The Romantic sensibility in art explored the sublimity and ferocity of nature and the sensitivity and horror of the human spirit. The most iconic image of Romantic art is Caspar David Friedrich’s (1774–1840) The Wanderer Above the Sea of Fog (1818, Figure 6.6). With this brooding mountainscape Friedrich evokes the mystical religious intensity of nature. His figure is not hiking or travelling but wandering, an unsystematic pursuit outside modern society’s controlling constraints and drive for productivity, implying a certain abandonment to the forces of nature. As the wanderer contemplates the dreamlike fog and the stark, upwardly thrusting rocks of this sublime landscape, the composition of the canvas invites the viewer to experience for ourselves the same communion with nature. The sublime is one of the legacies of the Romantic sensibility to the West. A sublime experience overflows the neat systematising of the rational mind, evoking both pleasure and fright as it overwhelms both intellectual or perceptual faculties. In Immanuel Kant’s influential account of the sublime in his Critique of the Power of Judgment (1790), it seems ‘to contravene the ends of our power of judgment, and to be ill-adapted to our faculty of presentation, and to be as it were an outrage on the imagination’.

For the Romantic ethos it was not only the natural world that harboured dark and menacing forces. The human imagination was also haunted by powers that disrupted the systematised world of the Enlightenment. The unconscious mind was portrayed as an inaccessible place exempt from the rule of reason, a place of dreams, visions and reveries like those found in medieval romance. In Francesco Goya’s (1746–1828) powerful and haunting etchings in Los Caprichos (The Fancies, 1799) and Los Disparates (The Nonsense, 1815–1823), the unconscious was privileged both as a potential site for dark forces and as a locus for the bursting forth of their destructive power. In The Sleep of Reason Produces Monsters (Caprichos 43, Figure 6.7), the sleeping subject is assailed by unnamed and uncontrollable elemental forces.

Sources and Resources

“Friedrich, Caspar David,” Compton’s Encyclopedia (Chicago, IL: Compton’s Encyclopedia, 2015).

Christopher Watkin, From Plato to Postmodernism: The Story of Western Culture through Philosophy, Literature and Art (London: Bristol Classical Press, 2011), 138–139.

Rewald, Sabine. The Romantic Vision of Caspar David Friedrich. New York: Metropolitan Museum of Art, 1990.

Russo, Raffaella. Friedrich. London: Dorling Kindersley, 1999.

Vaughan, William. Friedrich. New York: Phaidon, 2004.

Wolf, Norbert. Friedrich. Köln: Taschen, 2003.

Terry Glaspey, 75 Masterpieces Every Christian Should Know: The Fascinating Stories behind Great Works of Art, Literature, Music, and Film (Grand Rapids, MI: Baker, 2015).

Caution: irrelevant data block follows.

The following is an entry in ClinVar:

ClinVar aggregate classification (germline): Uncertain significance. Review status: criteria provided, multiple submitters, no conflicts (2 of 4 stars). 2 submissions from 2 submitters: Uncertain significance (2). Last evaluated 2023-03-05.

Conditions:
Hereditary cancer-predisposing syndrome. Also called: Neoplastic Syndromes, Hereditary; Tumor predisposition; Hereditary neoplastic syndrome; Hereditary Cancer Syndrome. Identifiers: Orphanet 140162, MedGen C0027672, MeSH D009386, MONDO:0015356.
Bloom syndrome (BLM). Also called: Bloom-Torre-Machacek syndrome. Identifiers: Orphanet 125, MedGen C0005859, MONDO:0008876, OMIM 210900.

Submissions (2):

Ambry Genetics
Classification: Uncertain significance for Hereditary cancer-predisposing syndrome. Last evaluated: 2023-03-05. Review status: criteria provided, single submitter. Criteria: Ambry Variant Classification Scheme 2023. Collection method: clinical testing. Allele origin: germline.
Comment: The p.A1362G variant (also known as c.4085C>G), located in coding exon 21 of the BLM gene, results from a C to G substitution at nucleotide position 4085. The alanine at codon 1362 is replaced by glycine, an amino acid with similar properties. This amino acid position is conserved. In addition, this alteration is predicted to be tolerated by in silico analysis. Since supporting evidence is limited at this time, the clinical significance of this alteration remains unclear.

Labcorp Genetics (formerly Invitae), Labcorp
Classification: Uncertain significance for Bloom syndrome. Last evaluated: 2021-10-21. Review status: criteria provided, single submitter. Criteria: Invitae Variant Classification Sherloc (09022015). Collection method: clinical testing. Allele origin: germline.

Terry Glaspey

Terry Glaspey

Terry Glaspey is a writer, an editor, a creative mentor, and someone who finds various forms of art—painting, films, novels, poetry, and music—to be some of the places where he most deeply connects with God.

He has a master’s degree in history from the University of Oregon (Go Ducks!), as well as undergraduate degrees emphasizing counseling and pastoral studies.

He has written over a dozen books, including 75 Masterpieces Every Christian Should Know:  Fascinating Stories Behind Great Art, Music, Literature, and Film, Not a Tame Lion: The Spiritual Legacy of C.S. Lewis, The Prayers of Jane Austen, 25 Keys to Life-Changing Prayer, Bible Basics for Everyone, and others.

Terry enjoys writing and speaking about a variety of topics including creativity and spirituality, the artistic heritage of the Christian faith, the writing of C.S. Lewis, and creative approaches to apologetics.

He serves on the board of directors of the Society to Explore and Record Church History and is listed in Who’s Who in America Terry has been the recipient of a number of awards, including a distinguished alumni award and the Advanced Speakers and Writers Editor of the Year award.

Terry has two daughters and lives in Eugene, Oregon.

Dig Deeper at

Some of the greatest painters, musicians, architects, writers, filmmakers, and poets have taken their inspiration from their faith and impacted millions of people with their stunning creations. Now readers can discover the stories behind seventy-five of these masterpieces and the artists who created them. From the art of the Roman catacombs to Rembrandt to Makoto Fujimura; from Gregorian Chant to Bach to U2; from John Bunyan and John Donne to Flannery O’Connor and Frederick Buechner; this book unveils the rich and varied artistic heritage left by believers who were masters at their craft.

Terry Glaspey, 75 Masterpieces Every Christian Should Know: The Fascinating Stories behind Great Works of Art, Literature, Music, and Film (Grand Rapids, MI: Baker, 2015).

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Rick Wilcox

Editor in Chief | Literary Life